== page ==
I had no idea who Henry Akins was. Then I ran into this video of him.
It sparked enough curiosity to find this interview of him from onthemat.com. It’s interesting how similar he is to Pedro Sauer (another Rickson black belt) in terms of stressing self-defense in jiu-jitsu.
Actually, that’s a recurring theme I find in instructors that have a close direct lineage with either Carlos or Helio Gracie (more so Helio). Although I have to admit even Alliance Jiu Jitsu, which is currently the competition champs in all major world tournaments, has self-defense requirements of its students for promotion.
You wanted more? Well, enter the Dojo that is Ameri-Do-Te! You enter it, I say!
Bas Rutten Life Tips:
If you consider yourself a genuine martial artist then you MUST TRAIN IN AMERI-DO-TE! Hands down one of the bestest (most dangerousness) street martial art out there! Ameri-Do-Te! Best of ALL! Worst of NONE! Hiya!!
These are two of the baddest men on the planet
Matt Hughes and BJ Penn. Both men could easily pick me up, tie me into knots and smash me into the ground with just their brains!
Not exactly how you’d imagine them riding a motorcycle, huh?
Two years ago today I had ACL re-construction surgery on my right knee. In addition I also had my medial meniscus sutured. My surgery was an autograph (donor tissue was me, not a cadaver) of the semitendinosus (hamstring) tendon in my right leg.
Since then I’ve had over eight months of physical therapy and rehab (using the hamstring has donor tissue for the surgery has a longer recovery time than the patella-donor-type surgery plus I really didn’t want to rush), six months of prehab (injury preventative exercises) and over seven months of strength training before I started up jiu-jitsu again. Oh, I forgot to mention I even had a second surgery on my knee to remove the screws and anchors that held my “new” ACL in place while everything healed up neat and tidy.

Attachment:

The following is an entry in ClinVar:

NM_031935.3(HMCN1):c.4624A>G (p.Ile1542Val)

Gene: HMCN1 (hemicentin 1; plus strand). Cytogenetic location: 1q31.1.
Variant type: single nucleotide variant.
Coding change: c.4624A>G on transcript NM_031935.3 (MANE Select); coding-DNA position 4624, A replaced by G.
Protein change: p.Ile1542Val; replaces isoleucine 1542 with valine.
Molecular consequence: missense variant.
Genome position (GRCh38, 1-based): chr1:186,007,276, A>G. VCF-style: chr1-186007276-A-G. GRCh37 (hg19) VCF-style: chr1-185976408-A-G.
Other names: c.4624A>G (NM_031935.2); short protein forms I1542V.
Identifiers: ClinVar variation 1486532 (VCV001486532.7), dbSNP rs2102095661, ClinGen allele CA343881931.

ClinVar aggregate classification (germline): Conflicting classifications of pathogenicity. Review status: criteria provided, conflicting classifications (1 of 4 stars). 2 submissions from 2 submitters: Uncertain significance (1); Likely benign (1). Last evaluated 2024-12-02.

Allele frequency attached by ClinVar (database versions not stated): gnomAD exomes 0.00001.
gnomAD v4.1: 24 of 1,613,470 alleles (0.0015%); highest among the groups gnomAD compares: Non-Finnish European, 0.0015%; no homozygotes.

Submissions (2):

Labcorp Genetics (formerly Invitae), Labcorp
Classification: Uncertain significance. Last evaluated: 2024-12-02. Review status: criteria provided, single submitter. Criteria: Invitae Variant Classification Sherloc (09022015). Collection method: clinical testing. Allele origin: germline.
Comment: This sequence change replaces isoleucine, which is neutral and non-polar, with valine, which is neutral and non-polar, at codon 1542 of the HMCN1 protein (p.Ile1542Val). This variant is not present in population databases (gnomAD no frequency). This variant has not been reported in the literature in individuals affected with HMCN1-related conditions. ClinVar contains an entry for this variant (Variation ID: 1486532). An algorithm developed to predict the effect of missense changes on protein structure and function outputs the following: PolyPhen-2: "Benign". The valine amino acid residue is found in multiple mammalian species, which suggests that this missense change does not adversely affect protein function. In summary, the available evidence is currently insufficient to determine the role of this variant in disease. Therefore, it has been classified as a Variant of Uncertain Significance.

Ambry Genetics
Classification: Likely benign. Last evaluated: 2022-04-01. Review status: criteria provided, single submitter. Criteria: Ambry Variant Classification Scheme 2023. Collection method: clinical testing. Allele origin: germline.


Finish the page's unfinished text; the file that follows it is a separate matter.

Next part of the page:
Bionic Man for 1.7 years
Damn, my knee has come a long way.
Over the course of my two year journey I’ve picked up a lot of things, gained a great deal of experience and information in regards to knee injuries, rehab and prehab exercises, lower body – especially the posterior chain – strength training, leg mobility and flexibility, and soft tissue work, which of course includes massages. It’s led me to rediscover my passion for learning all about the human body and what it’s capable of (I was studying to be a paramedic before I found out I was coming to Japan, while I almost finished the program, I never knew how much I enjoyed learning about biology and human physiology until then).
Out of everything, there are a few important lessons I would have never received if I never got injured in the first place.